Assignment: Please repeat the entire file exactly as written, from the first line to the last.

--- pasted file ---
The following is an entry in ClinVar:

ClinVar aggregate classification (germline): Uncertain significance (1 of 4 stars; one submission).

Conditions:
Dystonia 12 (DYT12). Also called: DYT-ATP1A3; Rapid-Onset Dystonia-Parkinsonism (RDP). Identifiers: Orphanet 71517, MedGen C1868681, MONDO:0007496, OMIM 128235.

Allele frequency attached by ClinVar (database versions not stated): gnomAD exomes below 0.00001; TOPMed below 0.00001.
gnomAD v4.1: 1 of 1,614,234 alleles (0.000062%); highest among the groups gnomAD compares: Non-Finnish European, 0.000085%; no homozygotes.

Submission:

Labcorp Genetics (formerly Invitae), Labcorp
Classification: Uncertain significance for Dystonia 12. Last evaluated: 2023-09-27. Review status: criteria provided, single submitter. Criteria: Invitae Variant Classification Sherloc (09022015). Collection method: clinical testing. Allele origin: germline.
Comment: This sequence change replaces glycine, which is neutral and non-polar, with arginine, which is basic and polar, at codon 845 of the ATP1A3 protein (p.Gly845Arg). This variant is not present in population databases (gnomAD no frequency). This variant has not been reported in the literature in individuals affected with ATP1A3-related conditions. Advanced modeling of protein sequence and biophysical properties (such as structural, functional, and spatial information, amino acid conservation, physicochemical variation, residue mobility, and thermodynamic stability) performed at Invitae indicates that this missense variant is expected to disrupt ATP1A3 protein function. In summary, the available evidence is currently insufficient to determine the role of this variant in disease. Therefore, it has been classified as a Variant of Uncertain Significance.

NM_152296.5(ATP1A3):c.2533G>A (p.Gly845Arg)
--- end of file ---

The following is an entry in ClinVar:

ClinVar aggregate classification (germline): Uncertain significance (1 of 4 stars; one submission).

Conditions:
Dystonia 12 (DYT12). Also called: DYT-ATP1A3; Rapid-Onset Dystonia-Parkinsonism (RDP). Identifiers: Orphanet 71517, MedGen C1868681, MONDO:0007496, OMIM 128235.

Allele frequency attached by ClinVar (database versions not stated): gnomAD exomes below 0.00001; TOPMed below 0.00001.
gnomAD v4.1: 1 of 1,614,234 alleles (0.000062%); highest among the groups gnomAD compares: Non-Finnish European, 0.000085%; no homozygotes.

Submission:

Labcorp Genetics (formerly Invitae), Labcorp
Classification: Uncertain significance for Dystonia 12. Last evaluated: 2023-09-27. Review status: criteria provided, single submitter. Criteria: Invitae Variant Classification Sherloc (09022015). Collection method: clinical testing. Allele origin: germline.
Comment: This sequence change replaces glycine, which is neutral and non-polar, with arginine, which is basic and polar, at codon 845 of the ATP1A3 protein (p.Gly845Arg). This variant is not present in population databases (gnomAD no frequency). This variant has not been reported in the literature in individuals affected with ATP1A3-related conditions. Advanced modeling of protein sequence and biophysical properties (such as structural, functional, and spatial information, amino acid conservation, physicochemical variation, residue mobility, and thermodynamic stability) performed at Invitae indicates that this missense variant is expected to disrupt ATP1A3 protein function. In summary, the available evidence is currently insufficient to determine the role of this variant in disease. Therefore, it has been classified as a Variant of Uncertain Significance.

NM_152296.5(ATP1A3):c.2533G>A (p.Gly845Arg)